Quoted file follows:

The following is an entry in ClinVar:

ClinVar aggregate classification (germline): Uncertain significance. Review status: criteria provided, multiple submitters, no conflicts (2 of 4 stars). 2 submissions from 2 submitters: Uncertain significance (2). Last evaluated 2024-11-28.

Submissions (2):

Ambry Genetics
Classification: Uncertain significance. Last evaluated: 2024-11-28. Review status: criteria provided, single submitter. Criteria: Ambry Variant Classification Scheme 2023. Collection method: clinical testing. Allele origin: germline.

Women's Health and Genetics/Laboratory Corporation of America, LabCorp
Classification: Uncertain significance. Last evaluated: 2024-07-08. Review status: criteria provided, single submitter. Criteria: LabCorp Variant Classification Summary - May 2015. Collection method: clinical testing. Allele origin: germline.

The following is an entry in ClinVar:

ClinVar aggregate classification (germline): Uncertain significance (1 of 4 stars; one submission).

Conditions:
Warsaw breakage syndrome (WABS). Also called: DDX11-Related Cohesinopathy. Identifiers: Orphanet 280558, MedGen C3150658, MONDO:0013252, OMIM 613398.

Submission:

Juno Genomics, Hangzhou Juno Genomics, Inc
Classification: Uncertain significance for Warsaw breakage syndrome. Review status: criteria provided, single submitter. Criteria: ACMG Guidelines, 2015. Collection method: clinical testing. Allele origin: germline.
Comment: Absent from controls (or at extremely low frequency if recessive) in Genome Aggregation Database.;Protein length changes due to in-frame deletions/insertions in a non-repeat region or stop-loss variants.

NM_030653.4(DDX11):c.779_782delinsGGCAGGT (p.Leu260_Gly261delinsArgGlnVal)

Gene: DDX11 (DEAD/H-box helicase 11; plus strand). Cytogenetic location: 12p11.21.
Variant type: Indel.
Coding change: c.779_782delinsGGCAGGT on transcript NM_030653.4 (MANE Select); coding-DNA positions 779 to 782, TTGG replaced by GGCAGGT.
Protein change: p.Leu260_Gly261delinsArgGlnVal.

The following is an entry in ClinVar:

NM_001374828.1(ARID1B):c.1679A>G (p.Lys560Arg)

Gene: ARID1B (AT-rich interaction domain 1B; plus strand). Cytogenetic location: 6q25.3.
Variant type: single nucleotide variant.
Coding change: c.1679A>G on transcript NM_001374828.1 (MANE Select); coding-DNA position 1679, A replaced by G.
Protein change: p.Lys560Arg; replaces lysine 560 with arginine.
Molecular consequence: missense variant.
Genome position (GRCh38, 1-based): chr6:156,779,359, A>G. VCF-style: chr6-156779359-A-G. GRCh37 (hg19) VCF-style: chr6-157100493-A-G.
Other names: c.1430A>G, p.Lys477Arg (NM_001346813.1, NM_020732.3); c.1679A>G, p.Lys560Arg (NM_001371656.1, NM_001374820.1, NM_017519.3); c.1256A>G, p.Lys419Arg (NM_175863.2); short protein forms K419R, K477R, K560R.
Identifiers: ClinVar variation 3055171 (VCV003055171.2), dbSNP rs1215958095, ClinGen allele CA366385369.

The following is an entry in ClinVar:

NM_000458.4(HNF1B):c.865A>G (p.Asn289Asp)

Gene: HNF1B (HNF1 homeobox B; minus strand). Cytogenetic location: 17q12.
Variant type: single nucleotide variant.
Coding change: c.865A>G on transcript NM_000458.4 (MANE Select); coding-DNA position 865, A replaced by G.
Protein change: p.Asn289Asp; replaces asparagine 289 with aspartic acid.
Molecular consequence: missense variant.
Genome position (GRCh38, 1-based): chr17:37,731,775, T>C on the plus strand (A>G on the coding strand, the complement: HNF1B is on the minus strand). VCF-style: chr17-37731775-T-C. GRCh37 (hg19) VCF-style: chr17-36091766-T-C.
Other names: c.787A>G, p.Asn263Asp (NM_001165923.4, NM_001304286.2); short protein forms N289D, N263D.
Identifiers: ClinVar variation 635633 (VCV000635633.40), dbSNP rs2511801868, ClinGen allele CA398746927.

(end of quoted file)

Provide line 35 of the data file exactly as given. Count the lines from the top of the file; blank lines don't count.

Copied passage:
Coding change: c.865A>G on transcript NM_000458.4 (MANE Select); coding-DNA position 865, A replaced by G.